Questions also remain unanswered after Progress Queens reported about a controversial 2014 sale by NYCHA of a portfolio of project-based, Section 8 apartment buildings to a consortium of politically-connected real estate developers with close ties to the de Blasio administration. That sale was transacted with no public input and was not subjected to requirements under the City Charter. Moreover, a cash-strapped NYCHA was reported to have made capital improvements to some of the buildings prior to the sale, contradicting assertions that NYCHA was too cash-poor to retain ownership of the dilapidated Section 8 buildings.

Juxtaposing Gov. Cuomo with Mayor de Blasio

That Mayor de Blasio still clings so closely to a real estate-centric platform going into the 2017 election cycle also ignores the transformation of Gov. Andrew Cuomo (D-New York) from formerly allowing real estate and big business interests to drive his own political platform to presently being a union-backed champion of progressive causes, like supporting a $15 minimum wage and proposing paid family leave for New York workers. Gov. Cuomo’s political reversal took place coïncidentally after he outsourced the renewal process of the controversial 421-a tax abatement program from the state legislature to a working group comprised of REBNY and a trade union. That unconventional renewal process, which eventually failed, allowed Gov. Cuomo to sufficiently wash his hands of real estate interests to receive an all-clear from the U.S. Attorney’s Office that had been probing the premature closure of the Moreland Commission. Before its demise, the corruption-fighting panel had issued subpoenas to real estate developers in an effort to determine whether campaign contributions had been being made in an effort to influence government officials. Some of the real estate developers, who had received subpoenas, had been campaign supporters of Gov. Cuomo.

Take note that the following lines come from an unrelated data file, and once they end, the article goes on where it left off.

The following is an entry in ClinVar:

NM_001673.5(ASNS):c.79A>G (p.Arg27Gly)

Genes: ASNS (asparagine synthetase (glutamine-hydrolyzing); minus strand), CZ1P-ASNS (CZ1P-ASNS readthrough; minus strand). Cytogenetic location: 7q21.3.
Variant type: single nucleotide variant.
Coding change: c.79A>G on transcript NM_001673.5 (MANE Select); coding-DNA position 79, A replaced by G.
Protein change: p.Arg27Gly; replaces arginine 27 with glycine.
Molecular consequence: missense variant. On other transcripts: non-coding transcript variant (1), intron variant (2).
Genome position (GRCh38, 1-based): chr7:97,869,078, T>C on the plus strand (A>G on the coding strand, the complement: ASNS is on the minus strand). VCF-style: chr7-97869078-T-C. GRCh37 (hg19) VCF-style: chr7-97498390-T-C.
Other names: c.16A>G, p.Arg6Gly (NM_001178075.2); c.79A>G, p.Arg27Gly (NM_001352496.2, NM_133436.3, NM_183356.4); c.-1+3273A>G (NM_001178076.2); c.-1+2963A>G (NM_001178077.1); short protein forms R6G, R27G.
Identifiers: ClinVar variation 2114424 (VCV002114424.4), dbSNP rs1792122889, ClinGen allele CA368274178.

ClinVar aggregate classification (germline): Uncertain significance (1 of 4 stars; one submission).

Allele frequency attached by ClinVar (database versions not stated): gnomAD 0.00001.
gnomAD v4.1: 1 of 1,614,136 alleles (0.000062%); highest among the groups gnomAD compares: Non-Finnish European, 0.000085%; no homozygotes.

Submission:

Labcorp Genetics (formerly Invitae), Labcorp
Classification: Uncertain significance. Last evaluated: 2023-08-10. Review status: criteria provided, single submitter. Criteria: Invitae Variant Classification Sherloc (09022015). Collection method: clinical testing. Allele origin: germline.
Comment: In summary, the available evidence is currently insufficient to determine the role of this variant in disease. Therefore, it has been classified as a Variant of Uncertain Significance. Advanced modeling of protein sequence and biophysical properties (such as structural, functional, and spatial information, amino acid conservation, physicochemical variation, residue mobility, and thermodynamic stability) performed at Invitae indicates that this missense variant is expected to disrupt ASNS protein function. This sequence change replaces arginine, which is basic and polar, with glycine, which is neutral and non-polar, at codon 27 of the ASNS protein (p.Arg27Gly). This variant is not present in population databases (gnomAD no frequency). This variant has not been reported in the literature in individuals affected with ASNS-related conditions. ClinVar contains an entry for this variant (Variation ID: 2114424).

In the wake of Albany corruption cases being increasingly tied to real estate interests, Mayor de Blasio was still lobbying for a compromise bill on the 421-a tax abatement program to be passed by the state legislature, even as Gov. Cuomo was probably setting up the renewal conditions for the 421-a program to be outsourced to oblivion. Even though the wealthy real estate developer Glenwood Management Corporation escaped prosecutorial consequence for its alleged role in the corruption cases faced by each of former Assemblymember Speaker Silver and former State Senate President Skelos, U.S. Attorney Bharara later and separately held the real estate developer responsible for discriminatory housing violations. A way was found to hold a real estate developer accountable.

Now, as Mayor de Blasio and City Council Speaker Mark-Viverito have reportedly forged a backroom agreement that paves the way for the municipal legislature to pass the text amendments of the mayor’s gentrification proposals, the mayor openly flouts prosecutorial risks stemming from his decisions as to which real estate projects receive approval or funding, giving the impression that he’s making giveaways to real estate interests, even in the face of questions about his reliance on donations from real estate interests. Government reform activists with loyalties to Mayor de Blasio privately explain that his actions stem from his belief that he is untouchable.

Forays into Federal politics are enough to undermine corruption investigations